Seniors Laney Konz and Noah Richards are preparing hard for their AP Calc test on Monday, May 3. (Josie Green)
Seniors Laney Konz and Noah Richards are preparing hard for their AP Calc test on Monday, May 3.

Josie Green

AP Exams are Around the Corner!

April 30, 2021

While most students view May as the end of the school year, for AP students, it signals the beginning of AP exams. In order to receive college credit for their AP courses, students must prepare well and study hard.

Different subjects require different forms of studying. Some don’t require much studying at all. Ms. Anderson, the AP English Literature and Composition teacher, states, [The AP English Literature] test doesn’t have a lot of studying to do, unlike many of the other AP tests. Students should review literary terms and be prepared for the third essay. Students have a prompt and they get to choose what book or play they write about.”

She adds, “The AP English Literature test always focuses on both poetry and prose passages. Students will have to answer multiple-choice questions first, and then they will have to write three essays. The majority of the test is about analyzing literature that they’ve probably never seen before!” This exam will be on May 5.

The AP Statistics exam will be on May 17. Mr. Boyle, the AP stats teacher, says, “Studying is an individual thing that each student has to tailor to best fit their strengths and weaknesses.” He recommends that students “look over old tests, review notes, complete review assignments [that] were given by the teacher, and check out help videos/sites online.”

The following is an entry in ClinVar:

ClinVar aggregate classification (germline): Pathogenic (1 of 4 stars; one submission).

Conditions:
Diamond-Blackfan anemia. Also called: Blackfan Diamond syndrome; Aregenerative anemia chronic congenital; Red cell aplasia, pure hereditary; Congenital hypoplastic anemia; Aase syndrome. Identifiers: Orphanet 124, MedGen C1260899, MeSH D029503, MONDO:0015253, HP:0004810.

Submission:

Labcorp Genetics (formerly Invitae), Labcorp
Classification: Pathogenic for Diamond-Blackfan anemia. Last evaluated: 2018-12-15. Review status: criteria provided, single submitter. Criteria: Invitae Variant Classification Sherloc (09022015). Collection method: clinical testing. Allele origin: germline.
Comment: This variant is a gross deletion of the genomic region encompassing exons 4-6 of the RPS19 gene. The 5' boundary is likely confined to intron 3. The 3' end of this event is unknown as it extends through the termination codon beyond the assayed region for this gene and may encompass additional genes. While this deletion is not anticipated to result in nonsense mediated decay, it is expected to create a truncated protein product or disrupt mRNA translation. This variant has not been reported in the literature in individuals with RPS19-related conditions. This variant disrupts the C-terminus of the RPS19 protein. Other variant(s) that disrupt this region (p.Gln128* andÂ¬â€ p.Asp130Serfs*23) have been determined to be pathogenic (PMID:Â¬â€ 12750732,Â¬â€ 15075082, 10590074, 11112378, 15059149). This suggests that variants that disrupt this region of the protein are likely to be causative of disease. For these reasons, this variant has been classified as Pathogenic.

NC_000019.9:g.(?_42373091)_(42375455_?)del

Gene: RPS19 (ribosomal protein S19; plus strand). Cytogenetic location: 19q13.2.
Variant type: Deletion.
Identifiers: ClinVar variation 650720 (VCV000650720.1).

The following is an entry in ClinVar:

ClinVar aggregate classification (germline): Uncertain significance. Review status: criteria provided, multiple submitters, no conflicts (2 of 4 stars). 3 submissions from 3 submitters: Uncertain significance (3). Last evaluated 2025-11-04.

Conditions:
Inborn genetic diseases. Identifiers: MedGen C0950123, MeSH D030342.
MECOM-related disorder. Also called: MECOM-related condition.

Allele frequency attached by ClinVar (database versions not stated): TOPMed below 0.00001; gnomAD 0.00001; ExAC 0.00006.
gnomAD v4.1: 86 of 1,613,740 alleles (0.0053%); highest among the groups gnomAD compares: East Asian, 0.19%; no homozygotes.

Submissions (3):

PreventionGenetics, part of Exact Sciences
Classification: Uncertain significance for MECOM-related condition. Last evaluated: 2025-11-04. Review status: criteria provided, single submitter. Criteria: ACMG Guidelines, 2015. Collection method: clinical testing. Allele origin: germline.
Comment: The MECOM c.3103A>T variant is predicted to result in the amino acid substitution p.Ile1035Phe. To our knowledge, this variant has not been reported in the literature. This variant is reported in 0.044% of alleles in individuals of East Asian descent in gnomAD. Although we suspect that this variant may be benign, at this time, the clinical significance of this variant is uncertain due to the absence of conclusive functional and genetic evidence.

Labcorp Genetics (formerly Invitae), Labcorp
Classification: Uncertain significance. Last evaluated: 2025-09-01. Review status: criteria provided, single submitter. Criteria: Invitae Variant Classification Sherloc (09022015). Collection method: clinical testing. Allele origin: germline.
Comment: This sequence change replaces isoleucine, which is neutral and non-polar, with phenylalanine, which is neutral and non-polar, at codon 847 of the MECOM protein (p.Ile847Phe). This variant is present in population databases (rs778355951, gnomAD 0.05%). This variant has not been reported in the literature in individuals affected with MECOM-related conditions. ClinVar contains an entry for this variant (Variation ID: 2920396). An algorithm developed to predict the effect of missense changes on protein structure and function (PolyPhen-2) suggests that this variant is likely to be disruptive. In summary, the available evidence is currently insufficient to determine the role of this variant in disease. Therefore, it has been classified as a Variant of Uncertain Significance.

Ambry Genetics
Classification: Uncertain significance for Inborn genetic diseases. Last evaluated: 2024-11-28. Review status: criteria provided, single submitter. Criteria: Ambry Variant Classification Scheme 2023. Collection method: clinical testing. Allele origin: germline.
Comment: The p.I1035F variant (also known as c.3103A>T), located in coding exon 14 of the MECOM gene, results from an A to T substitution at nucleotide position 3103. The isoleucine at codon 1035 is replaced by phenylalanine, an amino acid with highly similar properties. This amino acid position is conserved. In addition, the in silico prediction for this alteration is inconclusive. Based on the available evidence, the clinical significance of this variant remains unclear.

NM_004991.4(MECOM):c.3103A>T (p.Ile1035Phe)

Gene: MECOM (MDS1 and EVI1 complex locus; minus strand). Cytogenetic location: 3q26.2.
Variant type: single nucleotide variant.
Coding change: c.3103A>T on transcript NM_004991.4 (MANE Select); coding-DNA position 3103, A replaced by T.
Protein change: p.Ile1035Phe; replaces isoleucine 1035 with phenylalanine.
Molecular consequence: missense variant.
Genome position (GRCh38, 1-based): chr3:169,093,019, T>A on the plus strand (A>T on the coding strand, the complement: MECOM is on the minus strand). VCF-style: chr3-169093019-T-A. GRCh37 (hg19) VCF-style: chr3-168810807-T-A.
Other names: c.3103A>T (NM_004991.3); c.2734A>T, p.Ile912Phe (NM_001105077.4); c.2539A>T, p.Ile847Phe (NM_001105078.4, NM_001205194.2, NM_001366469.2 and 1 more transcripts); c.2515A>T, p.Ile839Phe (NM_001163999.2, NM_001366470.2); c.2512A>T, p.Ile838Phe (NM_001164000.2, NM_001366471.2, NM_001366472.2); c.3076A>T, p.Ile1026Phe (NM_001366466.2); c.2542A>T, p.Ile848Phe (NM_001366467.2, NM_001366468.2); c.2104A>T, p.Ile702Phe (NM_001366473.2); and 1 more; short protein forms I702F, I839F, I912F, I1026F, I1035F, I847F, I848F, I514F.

Mr. Pierett’s AP United States History exam will be on May 6. He says the exam  “consists of four sections: 55 multiple choice questions (40%) in 55 minutes; 3 short answer questions (20%) in 40 minutes; 1 document based question (25%) in 60 minutes; and 1 essay question (15%) in 40 minutes. As such, there is no specific topic focus.”

Mr. Pierett puts the entire AP experience into perspective:  “AP courses are college level. The high school student that signs up for such a course has made a decision to step to the 18-22-year-old world and must accept that aspects of one’s childhood are being left behind. That is tough for a 15-16 year-old.”

He continues, “Once the learner accepts that one’s priorities must change, the next step is being honest with oneself, especially in regards to how much or how little time is needed for a task to be properly prepared for. Life’s experiences will aid in this process, if the learner is willing to accept the answers of the lessons being taught.” 

Ms. Anderson and Mr. Pierett agree schedule plans are a good method to organize your studying routine, but they also agree that students have different learning styles and techniques. Taking notes from the books, looking on College Board/AP Classroom, reading self-help books for AP exams, and watching videos about one’s subject are some of the ways students can prepare themselves for the exams.

Information about these tests and others can be found on the College Board website.

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